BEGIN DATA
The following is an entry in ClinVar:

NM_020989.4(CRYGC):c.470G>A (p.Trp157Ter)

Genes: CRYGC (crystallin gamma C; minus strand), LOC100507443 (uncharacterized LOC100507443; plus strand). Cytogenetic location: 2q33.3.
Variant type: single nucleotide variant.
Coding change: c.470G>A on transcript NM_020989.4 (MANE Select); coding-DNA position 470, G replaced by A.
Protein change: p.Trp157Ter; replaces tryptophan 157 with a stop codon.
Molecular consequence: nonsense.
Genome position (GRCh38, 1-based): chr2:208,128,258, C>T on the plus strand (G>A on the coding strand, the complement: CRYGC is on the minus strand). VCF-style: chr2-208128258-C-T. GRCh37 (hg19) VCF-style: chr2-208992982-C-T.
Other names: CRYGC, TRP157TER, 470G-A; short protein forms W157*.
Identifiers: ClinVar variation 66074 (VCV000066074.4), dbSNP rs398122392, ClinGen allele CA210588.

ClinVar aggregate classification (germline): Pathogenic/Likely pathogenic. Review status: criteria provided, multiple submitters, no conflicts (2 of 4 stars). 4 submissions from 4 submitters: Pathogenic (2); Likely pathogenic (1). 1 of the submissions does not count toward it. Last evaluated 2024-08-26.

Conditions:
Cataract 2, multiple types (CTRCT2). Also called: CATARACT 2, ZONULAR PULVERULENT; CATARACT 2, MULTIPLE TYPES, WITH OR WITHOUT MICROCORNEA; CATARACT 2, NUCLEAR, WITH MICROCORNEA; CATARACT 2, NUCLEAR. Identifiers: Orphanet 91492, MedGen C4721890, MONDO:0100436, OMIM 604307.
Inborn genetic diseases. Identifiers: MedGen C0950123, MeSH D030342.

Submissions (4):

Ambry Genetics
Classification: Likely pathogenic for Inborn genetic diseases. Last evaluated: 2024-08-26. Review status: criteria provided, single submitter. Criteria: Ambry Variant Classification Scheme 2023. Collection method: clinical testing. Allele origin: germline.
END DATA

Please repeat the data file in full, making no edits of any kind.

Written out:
The following is an entry in ClinVar:

NM_020989.4(CRYGC):c.470G>A (p.Trp157Ter)

Genes: CRYGC (crystallin gamma C; minus strand), LOC100507443 (uncharacterized LOC100507443; plus strand). Cytogenetic location: 2q33.3.
Variant type: single nucleotide variant.
Coding change: c.470G>A on transcript NM_020989.4 (MANE Select); coding-DNA position 470, G replaced by A.
Protein change: p.Trp157Ter; replaces tryptophan 157 with a stop codon.
Molecular consequence: nonsense.
Genome position (GRCh38, 1-based): chr2:208,128,258, C>T on the plus strand (G>A on the coding strand, the complement: CRYGC is on the minus strand). VCF-style: chr2-208128258-C-T. GRCh37 (hg19) VCF-style: chr2-208992982-C-T.
Other names: CRYGC, TRP157TER, 470G-A; short protein forms W157*.
Identifiers: ClinVar variation 66074 (VCV000066074.4), dbSNP rs398122392, ClinGen allele CA210588.

ClinVar aggregate classification (germline): Pathogenic/Likely pathogenic. Review status: criteria provided, multiple submitters, no conflicts (2 of 4 stars). 4 submissions from 4 submitters: Pathogenic (2); Likely pathogenic (1). 1 of the submissions does not count toward it. Last evaluated 2024-08-26.

Conditions:
Cataract 2, multiple types (CTRCT2). Also called: CATARACT 2, ZONULAR PULVERULENT; CATARACT 2, MULTIPLE TYPES, WITH OR WITHOUT MICROCORNEA; CATARACT 2, NUCLEAR, WITH MICROCORNEA; CATARACT 2, NUCLEAR. Identifiers: Orphanet 91492, MedGen C4721890, MONDO:0100436, OMIM 604307.
Inborn genetic diseases. Identifiers: MedGen C0950123, MeSH D030342.

Submissions (4):

Ambry Genetics
Classification: Likely pathogenic for Inborn genetic diseases. Last evaluated: 2024-08-26. Review status: criteria provided, single submitter. Criteria: Ambry Variant Classification Scheme 2023. Collection method: clinical testing. Allele origin: germline.